Barack Obama has all but conceded his lame-duck status. His State of the Union address was bereft of big ideas. And his declaration that he will use his "pen and a phone" to issue a raft of executive orders is an admission of political impotence - a presidency reduced to small-ball initiatives like creating "myRA" savings accounts and raising the minimum wage for federal contractors.
The one exception - his one last shot at a major legislative achievement - was comprehensive immigration reform. But that isn't happening either.
And the reason can be summed up in one word: Obamacare.
"Comprehensive" is Washington-speak for "big." And in the wake of the Obamacare debacle, no one is interested in anything big from Barack Obama.
"I try to focus not on the fumbles but on the next plan," Obama said this weekend. But when you fumble as spectacularly as the president did with Obamacare, people don't trust your next plan.
It's not just that Americans don't trust the president's competence. Increasingly, they don't trust him - period. A majority believe the president passed Obamacare on the basis of a lie. And when you lie to people, they stop listening to you. Obama's State of the Union address garnered the lowest ratings of any president in 14 years - with 19 million fewer viewers than his first address in 2009. Obama can't rally the country around big ideas when millions of Americans are tuning him out.
And Obama certainly can't rally Congress around big ideas when he is simultaneously declaring his intention to circumvent it. Every time Obama mentions using his "pen and a phone," he reminds Republicans that he can undo any immigration deal he reaches with them with a stroke of his pen - gutting border-enforcement provisions while pocketing legalization.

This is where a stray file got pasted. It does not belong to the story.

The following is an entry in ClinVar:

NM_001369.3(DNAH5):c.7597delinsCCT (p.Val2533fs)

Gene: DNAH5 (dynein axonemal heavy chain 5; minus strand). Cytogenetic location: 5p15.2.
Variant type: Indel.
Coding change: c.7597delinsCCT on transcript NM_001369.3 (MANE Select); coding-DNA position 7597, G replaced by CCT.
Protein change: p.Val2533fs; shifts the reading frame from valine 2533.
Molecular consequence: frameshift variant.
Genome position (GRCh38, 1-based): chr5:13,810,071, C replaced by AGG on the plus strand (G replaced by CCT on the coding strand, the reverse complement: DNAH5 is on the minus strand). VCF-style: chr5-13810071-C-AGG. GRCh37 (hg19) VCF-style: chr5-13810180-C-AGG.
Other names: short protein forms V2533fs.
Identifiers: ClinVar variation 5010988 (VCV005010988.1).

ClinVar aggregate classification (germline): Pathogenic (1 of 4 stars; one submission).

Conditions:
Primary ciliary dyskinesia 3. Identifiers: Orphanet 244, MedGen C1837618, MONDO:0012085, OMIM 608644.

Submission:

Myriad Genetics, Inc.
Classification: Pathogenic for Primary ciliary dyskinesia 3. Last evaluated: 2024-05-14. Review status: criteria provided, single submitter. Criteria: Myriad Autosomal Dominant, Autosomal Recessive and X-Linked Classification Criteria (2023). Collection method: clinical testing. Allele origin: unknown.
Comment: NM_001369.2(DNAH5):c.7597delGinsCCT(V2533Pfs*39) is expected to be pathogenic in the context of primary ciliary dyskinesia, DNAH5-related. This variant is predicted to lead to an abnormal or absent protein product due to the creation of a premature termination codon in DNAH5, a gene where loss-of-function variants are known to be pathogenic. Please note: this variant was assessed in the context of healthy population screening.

As Paul Ryan, a leading GOP supporter of immigration reform, put it last weekend, "We have an increasingly lawless presidency, where he is actually doing the job of Congress, writing new policies and new laws without going through Congress. . . . We don't trust the president to enforce the law."
Ryan is right. Whether it is ignoring the law that requires him to suspend U.S. assistance to Egypt following a coup, or delaying the implementation of the Obamacare employer mandate even though nothing in the law permits him to do so, or issuing an executive order directing immigration officers to no longer deport an entire class of illegal immigrants who came here as children, regardless of individual circumstances - Obama has repeatedly shown his contempt for the law.
Through his words ("you can keep your plan"), actions (selectively enforcing the law) and incompetence (Healthcare.gov), Obama has eroded the trust needed to do big things.
And that makes it unlikely we will see any major initiatives signed into law for the remainder of his time in office.
But the damage is deeper than the impact on Obama's closing years in office. Americans have lost confidence not only in Obama's competence but also in the competence of the federal government. And therein lies the great, unintended conservative achievement of the Obama presidency: Barack Obama has done more to discredit the cause of big government than a thousand Reagan speeches ever did.
After five years of Obama, 72 percent of Americans now say big government is the biggest threat to our country - the highest that number has been in 50 years of polling. Even 56 percent of Democrats agree.
In other words, when people look back at the Obama era, they will not say, as he hoped, that this is the moment when the rise of the oceans began to slow.
They will say it was the moment when the rise in support for big government began to slow and, indeed, reverse.
For the next quarter-century, any time a liberal politician proposes a big-government program, all conservatives will have to say to discredit it is: "It's just another Obamacare."
That, in the end, will be this president's lasting achievement - what Obama will ultimately be remembered for long after his presidency is over.
Marc A. Thiessen is a columnist for The Washington Post.